Sensory modulation of synchronous thalamocortical interactions in the somatosensory system of the cat

Martha J. Johnson, Kevin D. Alloway

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Abstract

Neuronal responses to hairy skin stimulation were simultaneously recorded in the ventral posterolateral nucleus (VPL) of the thalamus and primary somatosensory cortex (SI) of halothane-anesthetized cats. Among 233 thalamocortical neuron pairs, cross-correlation analysis revealed significant interactions in 120 pairs. Excitatory interactions were most prevalent and included influences occurring exclusively in the thalamocortical (41 pairs) or corticothalamic (23 pairs) directions as well as multiphasic interactions (40 pairs) in both directions. Only 16 pairs exhibited inhibitory interactions and 7 of these involved multiphasic combinations of excitation and inhibition. In 14 of these neuron pairs, inhibition was exerted in the corticothalamic direction. Receptive field (RF) overlap between thalamic and cortical neurons varied considerably, and neuronal interactions were more likely for neuron pairs sharing large portions of their combined RFs. Computer-controlled stimulation was delivered to multiple RF sites but only 46% of the neuron pairs displayed interactions at more than one stimulation site and only four neuron pairs showed interactions at all stimulus positions. When interactions occurred at multiple stimulus sites, 40% of these interactions were characterized by timing shifts where the time interval between VPL and SI discharges varied as much as 20 ms because of stimulus relocation. In nine neuron pairs, systematic shifts in stimulus position produced reversals in the temporal sequence of thalamic and cortical neuronal discharges. Functional interactions between thalamic and cortical neurons were detected during both spontaneous and stimulus-induced activity. Matched-sample comparisons of connection strength and half-widths of thalamocortical peaks during spontaneous and stimulus-induced activity indicated that functional interactions produced by cutaneous stimulation were significantly stronger and had less temporal variability than those occurring spontaneously.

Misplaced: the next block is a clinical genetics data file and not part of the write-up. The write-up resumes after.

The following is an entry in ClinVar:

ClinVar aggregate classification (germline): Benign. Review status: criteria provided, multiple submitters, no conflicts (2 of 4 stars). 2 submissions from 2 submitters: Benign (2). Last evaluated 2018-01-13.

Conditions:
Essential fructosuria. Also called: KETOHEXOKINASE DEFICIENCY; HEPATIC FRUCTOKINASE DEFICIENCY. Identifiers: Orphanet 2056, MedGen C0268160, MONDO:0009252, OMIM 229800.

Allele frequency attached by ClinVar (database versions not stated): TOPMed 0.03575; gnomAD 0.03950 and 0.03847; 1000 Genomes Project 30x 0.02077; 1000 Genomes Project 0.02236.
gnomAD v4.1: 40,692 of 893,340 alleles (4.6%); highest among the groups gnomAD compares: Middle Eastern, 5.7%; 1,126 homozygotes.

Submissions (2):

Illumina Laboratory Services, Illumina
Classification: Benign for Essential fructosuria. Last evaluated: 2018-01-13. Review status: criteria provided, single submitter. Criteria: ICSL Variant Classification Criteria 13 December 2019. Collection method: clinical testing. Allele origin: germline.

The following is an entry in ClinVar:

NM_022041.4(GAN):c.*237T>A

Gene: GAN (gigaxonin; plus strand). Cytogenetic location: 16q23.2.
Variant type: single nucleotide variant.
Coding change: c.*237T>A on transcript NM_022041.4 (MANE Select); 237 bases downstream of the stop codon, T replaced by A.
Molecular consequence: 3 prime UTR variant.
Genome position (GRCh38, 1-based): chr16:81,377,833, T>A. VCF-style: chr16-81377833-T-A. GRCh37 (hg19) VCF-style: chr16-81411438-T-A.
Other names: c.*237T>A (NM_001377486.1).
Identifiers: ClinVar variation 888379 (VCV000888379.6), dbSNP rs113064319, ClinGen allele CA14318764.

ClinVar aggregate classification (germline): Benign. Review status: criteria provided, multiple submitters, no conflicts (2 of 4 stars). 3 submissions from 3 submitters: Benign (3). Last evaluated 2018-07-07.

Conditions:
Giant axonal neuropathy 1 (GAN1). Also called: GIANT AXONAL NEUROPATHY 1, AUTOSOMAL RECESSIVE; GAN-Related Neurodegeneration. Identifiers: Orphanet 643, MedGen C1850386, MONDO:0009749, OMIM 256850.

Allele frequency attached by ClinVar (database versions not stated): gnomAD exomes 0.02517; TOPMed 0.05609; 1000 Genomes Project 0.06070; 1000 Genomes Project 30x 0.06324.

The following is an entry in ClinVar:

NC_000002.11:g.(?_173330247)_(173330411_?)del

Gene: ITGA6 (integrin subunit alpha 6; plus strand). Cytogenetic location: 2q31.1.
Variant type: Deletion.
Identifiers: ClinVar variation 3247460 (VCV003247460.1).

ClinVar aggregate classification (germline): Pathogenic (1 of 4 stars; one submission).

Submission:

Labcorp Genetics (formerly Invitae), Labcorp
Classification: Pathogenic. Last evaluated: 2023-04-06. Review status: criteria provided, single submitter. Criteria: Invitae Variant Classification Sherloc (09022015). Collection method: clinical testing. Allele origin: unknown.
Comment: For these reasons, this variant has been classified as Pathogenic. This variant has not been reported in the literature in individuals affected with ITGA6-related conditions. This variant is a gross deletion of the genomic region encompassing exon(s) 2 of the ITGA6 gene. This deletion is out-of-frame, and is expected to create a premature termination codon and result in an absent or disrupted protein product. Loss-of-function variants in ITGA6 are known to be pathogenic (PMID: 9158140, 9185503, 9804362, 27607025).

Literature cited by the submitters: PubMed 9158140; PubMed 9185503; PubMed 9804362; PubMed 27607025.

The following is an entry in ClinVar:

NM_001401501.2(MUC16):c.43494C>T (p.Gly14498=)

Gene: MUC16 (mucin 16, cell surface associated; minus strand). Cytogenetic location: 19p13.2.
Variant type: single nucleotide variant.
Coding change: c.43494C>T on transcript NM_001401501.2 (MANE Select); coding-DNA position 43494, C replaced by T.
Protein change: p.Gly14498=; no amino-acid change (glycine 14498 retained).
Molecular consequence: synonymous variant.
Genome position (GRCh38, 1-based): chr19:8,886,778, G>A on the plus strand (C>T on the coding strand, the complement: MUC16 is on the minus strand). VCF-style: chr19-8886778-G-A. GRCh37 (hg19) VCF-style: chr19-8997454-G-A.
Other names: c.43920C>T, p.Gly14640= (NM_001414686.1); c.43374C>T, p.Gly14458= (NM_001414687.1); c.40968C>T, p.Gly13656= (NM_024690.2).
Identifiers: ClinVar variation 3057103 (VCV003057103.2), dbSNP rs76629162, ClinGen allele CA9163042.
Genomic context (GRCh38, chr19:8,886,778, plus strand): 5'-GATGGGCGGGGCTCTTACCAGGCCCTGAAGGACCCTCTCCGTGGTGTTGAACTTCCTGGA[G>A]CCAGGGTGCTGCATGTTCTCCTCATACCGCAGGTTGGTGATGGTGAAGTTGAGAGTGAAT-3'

Original languageEnglish (US)
Pages (from-to)181-197
Number of pages17
JournalExperimental Brain Research
Volume102
Issue number2
DOIs
Publication statusPublished - Dec 1 1994

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All Science Journal Classification (ASJC) codes

  • Neuroscience(all)

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